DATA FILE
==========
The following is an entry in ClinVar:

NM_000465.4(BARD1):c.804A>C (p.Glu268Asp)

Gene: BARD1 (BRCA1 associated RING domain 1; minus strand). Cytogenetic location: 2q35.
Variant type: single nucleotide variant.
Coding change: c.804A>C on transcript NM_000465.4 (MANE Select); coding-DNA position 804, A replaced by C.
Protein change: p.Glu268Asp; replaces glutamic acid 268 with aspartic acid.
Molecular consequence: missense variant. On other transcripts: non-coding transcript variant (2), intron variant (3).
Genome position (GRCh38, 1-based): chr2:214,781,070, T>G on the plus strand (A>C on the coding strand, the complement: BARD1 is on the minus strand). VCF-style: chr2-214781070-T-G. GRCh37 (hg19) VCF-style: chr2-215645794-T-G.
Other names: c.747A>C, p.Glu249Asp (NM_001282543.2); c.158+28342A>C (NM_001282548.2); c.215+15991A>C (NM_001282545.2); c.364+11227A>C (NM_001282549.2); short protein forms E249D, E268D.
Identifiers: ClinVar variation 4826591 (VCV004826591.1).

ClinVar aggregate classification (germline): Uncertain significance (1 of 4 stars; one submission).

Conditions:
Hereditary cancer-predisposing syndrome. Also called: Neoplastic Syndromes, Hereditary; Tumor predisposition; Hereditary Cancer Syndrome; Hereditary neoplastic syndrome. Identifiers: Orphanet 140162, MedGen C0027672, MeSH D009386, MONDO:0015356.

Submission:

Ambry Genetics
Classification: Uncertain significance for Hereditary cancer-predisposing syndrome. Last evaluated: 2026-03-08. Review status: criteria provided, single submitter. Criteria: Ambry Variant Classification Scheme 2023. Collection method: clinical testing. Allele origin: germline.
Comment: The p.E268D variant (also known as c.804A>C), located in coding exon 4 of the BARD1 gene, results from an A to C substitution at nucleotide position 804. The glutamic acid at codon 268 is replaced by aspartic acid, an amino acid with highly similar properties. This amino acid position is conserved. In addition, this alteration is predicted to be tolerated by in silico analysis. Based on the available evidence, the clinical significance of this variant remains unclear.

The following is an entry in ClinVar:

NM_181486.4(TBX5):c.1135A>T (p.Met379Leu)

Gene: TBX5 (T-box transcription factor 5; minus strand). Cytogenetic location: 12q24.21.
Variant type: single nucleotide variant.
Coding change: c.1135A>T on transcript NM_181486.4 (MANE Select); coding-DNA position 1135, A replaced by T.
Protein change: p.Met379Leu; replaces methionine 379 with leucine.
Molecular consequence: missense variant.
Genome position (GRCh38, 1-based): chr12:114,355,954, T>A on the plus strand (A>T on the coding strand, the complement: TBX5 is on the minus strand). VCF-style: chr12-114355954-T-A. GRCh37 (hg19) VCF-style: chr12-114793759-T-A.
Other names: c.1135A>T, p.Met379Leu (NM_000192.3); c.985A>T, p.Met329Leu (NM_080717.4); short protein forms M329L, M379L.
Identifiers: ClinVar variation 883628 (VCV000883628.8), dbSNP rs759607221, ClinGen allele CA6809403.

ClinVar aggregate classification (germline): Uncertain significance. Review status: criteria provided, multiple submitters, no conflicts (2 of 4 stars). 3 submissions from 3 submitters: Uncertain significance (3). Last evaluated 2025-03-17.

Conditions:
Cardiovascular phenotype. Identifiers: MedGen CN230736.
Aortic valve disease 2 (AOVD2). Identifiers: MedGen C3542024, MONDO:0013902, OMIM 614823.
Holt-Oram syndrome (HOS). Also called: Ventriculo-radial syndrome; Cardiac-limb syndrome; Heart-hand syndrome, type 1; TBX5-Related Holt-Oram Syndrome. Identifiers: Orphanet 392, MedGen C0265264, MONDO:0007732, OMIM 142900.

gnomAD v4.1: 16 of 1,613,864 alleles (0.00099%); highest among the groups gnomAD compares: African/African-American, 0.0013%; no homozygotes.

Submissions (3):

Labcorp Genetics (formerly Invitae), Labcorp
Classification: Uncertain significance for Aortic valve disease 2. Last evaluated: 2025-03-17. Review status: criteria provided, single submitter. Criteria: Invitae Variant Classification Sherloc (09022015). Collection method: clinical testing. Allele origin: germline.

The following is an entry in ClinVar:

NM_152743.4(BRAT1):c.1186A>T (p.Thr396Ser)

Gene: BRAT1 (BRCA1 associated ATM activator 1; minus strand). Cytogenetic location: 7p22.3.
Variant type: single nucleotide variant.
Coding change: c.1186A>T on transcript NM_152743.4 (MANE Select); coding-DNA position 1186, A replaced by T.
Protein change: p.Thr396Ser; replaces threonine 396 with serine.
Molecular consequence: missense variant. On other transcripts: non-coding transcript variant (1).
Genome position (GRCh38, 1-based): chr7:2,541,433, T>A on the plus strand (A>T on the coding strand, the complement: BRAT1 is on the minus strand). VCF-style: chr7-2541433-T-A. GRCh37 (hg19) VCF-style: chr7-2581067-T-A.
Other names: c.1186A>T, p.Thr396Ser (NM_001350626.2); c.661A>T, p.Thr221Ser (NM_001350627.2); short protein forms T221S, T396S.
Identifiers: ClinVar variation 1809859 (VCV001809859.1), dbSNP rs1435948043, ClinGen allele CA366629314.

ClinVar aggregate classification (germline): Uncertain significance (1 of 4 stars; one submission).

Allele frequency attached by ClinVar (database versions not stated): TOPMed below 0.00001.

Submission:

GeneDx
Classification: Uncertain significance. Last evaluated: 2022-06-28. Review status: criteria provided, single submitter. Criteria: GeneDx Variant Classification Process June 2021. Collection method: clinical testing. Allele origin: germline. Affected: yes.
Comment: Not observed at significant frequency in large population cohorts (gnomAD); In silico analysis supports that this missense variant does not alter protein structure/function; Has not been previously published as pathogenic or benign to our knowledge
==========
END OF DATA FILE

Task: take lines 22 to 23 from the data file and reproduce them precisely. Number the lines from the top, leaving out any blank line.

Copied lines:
Coding change: c.1135A>T on transcript NM_181486.4 (MANE Select); coding-DNA position 1135, A replaced by T.
Protein change: p.Met379Leu; replaces methionine 379 with leucine.